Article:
Inuit women’s group supports roundtable, if given a seat
The national Inuit women's group, Pauktuutit Inuit Women of Canada, supports the idea of a national roundtable into Canada's missing and murdered aboriginal women, but only if it gets a seat.
The organization initially said it would not endorse a full national inquiry.
"At that time we decided that we needed more information on it,” says Pauktuutit's president, Rebecca Kudloo. "We were concerned that we would be lost if there was an inquiry.”
Inuit in Canada number about 60,000, according to Statistics Canada's 2011 National Household Survey. That's a small fraction of the over 850,000 people who identified as First Nations, and almost half a million who identified as Métis.
Kudloo, aware that Inuit women face many different issues, says she needs to see an Inuit-specific action plan before taking part.
She says the issue of violence against women has been a priority for her group for the last 30 years.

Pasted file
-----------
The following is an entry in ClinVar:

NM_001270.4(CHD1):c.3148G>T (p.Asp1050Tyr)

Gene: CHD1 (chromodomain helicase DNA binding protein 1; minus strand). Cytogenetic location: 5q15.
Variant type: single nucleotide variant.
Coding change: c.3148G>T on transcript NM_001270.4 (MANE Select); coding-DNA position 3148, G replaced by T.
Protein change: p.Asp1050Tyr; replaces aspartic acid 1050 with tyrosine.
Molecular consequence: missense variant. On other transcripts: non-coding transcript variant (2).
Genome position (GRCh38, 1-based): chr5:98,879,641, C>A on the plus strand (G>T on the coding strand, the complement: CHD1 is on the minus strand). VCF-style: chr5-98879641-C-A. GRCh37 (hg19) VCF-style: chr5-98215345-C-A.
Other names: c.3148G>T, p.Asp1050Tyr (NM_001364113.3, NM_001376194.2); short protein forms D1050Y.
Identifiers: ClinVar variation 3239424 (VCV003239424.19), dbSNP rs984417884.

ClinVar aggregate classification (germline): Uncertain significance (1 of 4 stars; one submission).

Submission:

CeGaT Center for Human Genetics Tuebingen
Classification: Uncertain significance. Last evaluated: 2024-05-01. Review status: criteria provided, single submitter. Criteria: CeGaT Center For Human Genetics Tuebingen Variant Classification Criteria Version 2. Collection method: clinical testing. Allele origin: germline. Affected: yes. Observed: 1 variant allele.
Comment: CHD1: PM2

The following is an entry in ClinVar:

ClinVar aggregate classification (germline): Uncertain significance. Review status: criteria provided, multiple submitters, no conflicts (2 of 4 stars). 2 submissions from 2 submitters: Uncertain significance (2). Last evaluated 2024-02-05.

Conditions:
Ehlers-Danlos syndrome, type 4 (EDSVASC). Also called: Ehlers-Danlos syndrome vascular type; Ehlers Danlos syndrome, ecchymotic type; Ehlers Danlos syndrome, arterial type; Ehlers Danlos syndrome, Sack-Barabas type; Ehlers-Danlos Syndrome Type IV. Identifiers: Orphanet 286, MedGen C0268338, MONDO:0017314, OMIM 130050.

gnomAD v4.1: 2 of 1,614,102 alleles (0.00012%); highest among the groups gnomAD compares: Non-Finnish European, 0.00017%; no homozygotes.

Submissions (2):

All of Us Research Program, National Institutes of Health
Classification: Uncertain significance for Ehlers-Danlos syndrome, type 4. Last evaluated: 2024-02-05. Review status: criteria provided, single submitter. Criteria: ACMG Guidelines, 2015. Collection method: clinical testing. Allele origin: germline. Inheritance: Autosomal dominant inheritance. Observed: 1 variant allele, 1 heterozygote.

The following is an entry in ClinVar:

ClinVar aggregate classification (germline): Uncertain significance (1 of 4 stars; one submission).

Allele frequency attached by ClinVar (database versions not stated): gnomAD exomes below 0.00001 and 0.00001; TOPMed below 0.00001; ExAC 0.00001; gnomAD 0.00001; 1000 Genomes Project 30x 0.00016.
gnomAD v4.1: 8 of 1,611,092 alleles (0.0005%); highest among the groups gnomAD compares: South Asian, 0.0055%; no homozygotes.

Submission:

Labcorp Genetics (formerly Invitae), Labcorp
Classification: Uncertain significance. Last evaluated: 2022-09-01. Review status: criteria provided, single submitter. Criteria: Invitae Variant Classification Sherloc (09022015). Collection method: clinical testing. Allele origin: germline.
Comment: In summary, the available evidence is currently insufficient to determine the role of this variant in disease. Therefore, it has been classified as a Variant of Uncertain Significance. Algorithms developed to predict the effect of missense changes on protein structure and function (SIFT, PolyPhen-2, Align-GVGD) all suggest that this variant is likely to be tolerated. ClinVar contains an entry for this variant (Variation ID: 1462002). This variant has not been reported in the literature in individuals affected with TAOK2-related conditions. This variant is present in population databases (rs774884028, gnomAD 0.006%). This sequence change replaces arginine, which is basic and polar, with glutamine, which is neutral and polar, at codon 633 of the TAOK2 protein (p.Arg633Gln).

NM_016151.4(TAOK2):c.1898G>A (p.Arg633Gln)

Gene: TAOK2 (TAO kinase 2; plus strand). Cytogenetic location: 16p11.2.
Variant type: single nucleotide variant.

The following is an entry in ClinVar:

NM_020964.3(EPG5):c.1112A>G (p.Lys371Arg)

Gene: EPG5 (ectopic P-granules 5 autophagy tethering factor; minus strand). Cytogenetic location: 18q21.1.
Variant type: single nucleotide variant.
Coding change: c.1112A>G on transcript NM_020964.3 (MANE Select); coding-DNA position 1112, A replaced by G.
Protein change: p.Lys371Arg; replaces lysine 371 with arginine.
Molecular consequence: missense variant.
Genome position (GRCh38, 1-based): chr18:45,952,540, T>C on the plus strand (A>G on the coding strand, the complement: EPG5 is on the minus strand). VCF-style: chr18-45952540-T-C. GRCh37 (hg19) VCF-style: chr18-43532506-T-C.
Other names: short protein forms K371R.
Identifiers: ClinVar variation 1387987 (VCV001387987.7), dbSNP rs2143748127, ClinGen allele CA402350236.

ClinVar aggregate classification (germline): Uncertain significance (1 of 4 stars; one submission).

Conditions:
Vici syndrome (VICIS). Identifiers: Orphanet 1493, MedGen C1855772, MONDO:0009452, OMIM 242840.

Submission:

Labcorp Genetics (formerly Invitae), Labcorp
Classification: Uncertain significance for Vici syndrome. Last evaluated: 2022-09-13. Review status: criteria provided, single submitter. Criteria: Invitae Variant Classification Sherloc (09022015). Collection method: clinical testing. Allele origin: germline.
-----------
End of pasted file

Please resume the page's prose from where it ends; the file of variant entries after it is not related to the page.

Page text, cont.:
"If the government is willing to spend millions of dollars on a missing Franklin ship, why aren't they spending millions of dollars on violence against women?”
Kudloo says whether there's a full national inquiry or a roundtable, it needs to be tailored to Inuit needs.
That could include examining the effects of residential schools and improving access to mental health programs and women's shelters.
Kudloo says 70 per cent of communities in the North do not have a safe shelter for women.
That's despite the fact that the territories have the highest rates of violence against women in the country.